xts: Create or Test For An xts Time-Series Object

xtsR Documentation

Create or Test For An xts Time-Series Object


Constructor function for creating an extensible time-series object.


  x = NULL,
  order.by = index(x),
  frequency = NULL,
  unique = TRUE,
  tzone = Sys.getenv("TZ"),

  x = NULL,
  tclass = c("POSIXct", "POSIXt"),
  tzone = Sys.getenv("TZ"),
  check = TRUE,
  unique = FALSE,




An object containing the underlying data.


A corresponding vector of dates/times of a known time-based class. See Details.


Numeric value indicating the frequency of order.by. See details.


Can the index only include unique timestamps? Ignored when check = FALSE.


Time zone of the index (ignored for indices without a time component, e.g. Date, yearmon, yearqtr). See tzone().


Additional attributes to be added. See details.


A corresponding numeric vector specified as seconds since the UNIX epoch (1970-01-01 00:00:00.000).


Time class to use for the index. See tclass().


Must the index be ordered? The index cannot contain duplicates when check = TRUE and unique = TRUE.


xts() is used to create an xts object from raw data inputs. The xts class inherits from and extends the zoo class, which means most zoo functions can be used on xts objects.

The xts() constructor is the preferred way to create xts objects. It performs several checks to ensure it returns a well-formed xts object. The .xts() constructor is mainly for internal use. It is more efficient then the regular xts() constructor because it doesn't perform as many validity checks. Use it with caution.

Similar to zoo objects, xts objects must have an ordered index. While zoo indexes cannot contain duplicate values, xts objects have optionally supported duplicate index elements since version 0.5-0. The xts class has one additional requirement: the index must be a time-based class. Currently supported classes include: ‘Date’, ‘POSIXct’, ‘timeDate’, as well as ‘yearmon’ and ‘yearqtr’ where the index values remain unique.

The uniqueness requirement was relaxed in version 0.5-0, but is still enforced by default. Setting unique = FALSE skips the uniqueness check and only ensures that the index is ordered via the isOrdered() function.

As of version 0.10-0, xts no longer allows missing values in the index. This is because many xts functions expect all index values to be finite. The most important of these is merge.xts(), which is used ubiquitously. Missing values in the index are usually the result of a date-time conversion error (e.g. incorrect format, non-existent time due to daylight saving time, etc.). Because of how non-finite numbers are represented, a missing timestamp will always be at the end of the index (except if it is -Inf, which will be first).

Another difference from zoo is that xts object may carry additional attributes that may be desired in individual time-series handling. This includes the ability to augment the objects data with meta-data otherwise not cleanly attachable to a standard zoo object. These attributes may be assigned and extracted via xtsAttributes() and xtsAttributes<-, respectively.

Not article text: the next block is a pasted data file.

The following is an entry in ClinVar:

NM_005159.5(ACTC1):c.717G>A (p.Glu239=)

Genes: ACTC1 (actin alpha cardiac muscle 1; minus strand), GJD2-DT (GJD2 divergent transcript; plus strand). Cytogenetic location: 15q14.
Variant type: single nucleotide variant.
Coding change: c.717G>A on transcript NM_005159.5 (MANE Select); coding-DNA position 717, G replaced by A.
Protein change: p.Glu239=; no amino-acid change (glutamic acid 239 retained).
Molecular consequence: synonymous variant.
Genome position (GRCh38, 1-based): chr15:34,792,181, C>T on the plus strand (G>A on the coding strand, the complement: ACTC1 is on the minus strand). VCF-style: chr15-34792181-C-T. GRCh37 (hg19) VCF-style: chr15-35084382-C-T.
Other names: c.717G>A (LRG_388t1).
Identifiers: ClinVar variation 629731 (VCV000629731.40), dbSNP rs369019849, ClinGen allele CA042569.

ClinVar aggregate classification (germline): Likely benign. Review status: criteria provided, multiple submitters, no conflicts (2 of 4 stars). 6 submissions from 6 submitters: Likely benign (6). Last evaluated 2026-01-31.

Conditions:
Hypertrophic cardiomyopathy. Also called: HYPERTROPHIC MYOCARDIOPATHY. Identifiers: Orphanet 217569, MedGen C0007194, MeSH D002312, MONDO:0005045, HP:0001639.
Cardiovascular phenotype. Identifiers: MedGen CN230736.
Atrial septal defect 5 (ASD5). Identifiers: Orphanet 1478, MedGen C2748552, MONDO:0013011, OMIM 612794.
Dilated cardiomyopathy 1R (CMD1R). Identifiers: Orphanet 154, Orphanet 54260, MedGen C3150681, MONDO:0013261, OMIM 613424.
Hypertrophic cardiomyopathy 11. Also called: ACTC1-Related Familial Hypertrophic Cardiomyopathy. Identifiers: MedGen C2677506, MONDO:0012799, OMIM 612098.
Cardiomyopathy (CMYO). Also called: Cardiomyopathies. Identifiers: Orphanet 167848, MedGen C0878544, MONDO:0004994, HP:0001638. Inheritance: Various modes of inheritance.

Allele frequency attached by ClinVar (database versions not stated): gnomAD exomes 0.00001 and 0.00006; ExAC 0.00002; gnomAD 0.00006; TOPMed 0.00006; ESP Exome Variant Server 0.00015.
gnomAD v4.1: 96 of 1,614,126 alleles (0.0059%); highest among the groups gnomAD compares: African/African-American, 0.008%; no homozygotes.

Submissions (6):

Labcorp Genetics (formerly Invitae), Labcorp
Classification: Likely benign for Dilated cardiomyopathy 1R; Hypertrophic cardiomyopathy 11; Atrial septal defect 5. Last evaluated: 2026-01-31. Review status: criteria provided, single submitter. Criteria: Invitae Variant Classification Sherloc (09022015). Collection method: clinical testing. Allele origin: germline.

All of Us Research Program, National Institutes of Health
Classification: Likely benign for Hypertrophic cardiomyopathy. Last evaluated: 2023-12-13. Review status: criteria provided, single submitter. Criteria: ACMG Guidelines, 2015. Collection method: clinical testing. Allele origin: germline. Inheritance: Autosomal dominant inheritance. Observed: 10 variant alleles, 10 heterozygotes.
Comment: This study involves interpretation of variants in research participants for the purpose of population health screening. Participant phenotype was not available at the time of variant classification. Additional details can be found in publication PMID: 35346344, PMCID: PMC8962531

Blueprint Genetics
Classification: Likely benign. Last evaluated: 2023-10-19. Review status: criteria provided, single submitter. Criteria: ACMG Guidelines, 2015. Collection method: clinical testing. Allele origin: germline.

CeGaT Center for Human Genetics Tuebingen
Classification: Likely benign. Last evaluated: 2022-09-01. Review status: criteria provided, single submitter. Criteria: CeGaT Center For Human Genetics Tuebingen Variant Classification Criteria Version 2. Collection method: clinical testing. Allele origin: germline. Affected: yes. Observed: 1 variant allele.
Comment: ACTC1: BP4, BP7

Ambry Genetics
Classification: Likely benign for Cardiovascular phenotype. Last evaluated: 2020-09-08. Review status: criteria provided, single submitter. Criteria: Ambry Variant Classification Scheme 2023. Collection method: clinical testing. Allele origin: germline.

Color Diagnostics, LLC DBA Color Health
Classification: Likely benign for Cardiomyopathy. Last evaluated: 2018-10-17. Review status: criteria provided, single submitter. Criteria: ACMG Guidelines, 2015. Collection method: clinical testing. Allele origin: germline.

Examples of usage from finance may include the addition of data for keeping track of sources, last-update times, financial instrument descriptions or details, etc.

The idea behind xts is to offer the user the ability to utilize a standard zoo object, while providing an mechanism to customize the object's meta-data, as well as create custom methods to handle the object in a manner required by the user.

Many xts-specific methods have been written to better handle the unique aspects of xts. These include, subsetting ([), merge(), cbind(), rbind(), c(), math and logical operations, lag(), diff(), coredata(), head(), and tail(). There are also xts-specific methods for converting to/from R's different time-series classes.

Subsetting via [ methods offers the ability to specify dates by range, if they are enclosed in quotes. The style borrows from python by creating ranges separated by a double colon “"::"” or “"/"”. Each side of the range may be left blank, which would then default to the start and end of the data, respectively. To specify a subset of times, it is only required that the time specified be in standard ISO format, with some form of separation between the elements. The time must be left-filled, that is to specify a full year one needs only to provide the year, a month requires the full year and the integer of the month requested - e.g. '1999-01'. This format would extend all the way down to seconds - e.g. '1999-01-01 08:35:23'. Leading zeros are not necessary. See the examples for more detail.

Users may also extend the xts class to new classes to allow for method overloading.

Additional benefits derive from the use of as.xts() and reclass(), which allow for lossless two-way conversion between common R time-series classes and the xts object structure. See those functions for more detail.


An S3 object of class xts.


Jeffrey A. Ryan and Joshua M. Ulrich



See Also

as.xts(), index(), tclass(), tformat(), tzone(), xtsAttributes()


sample.xts <- as.xts(sample_matrix, descr='my new xts object')


head(sample.xts)  # attribute 'descr' hidden from view

sample.xts['2007']  # all of 2007
sample.xts['2007-03/']  # March 2007 to the end of the data set
sample.xts['2007-03/2007']  # March 2007 to the end of 2007
sample.xts['/'] # the whole data set
sample.xts['/2007'] # the beginning of the data through 2007
sample.xts['2007-01-03'] # just the 3rd of January 2007

xts documentation built on June 22, 2024, 9:56 a.m.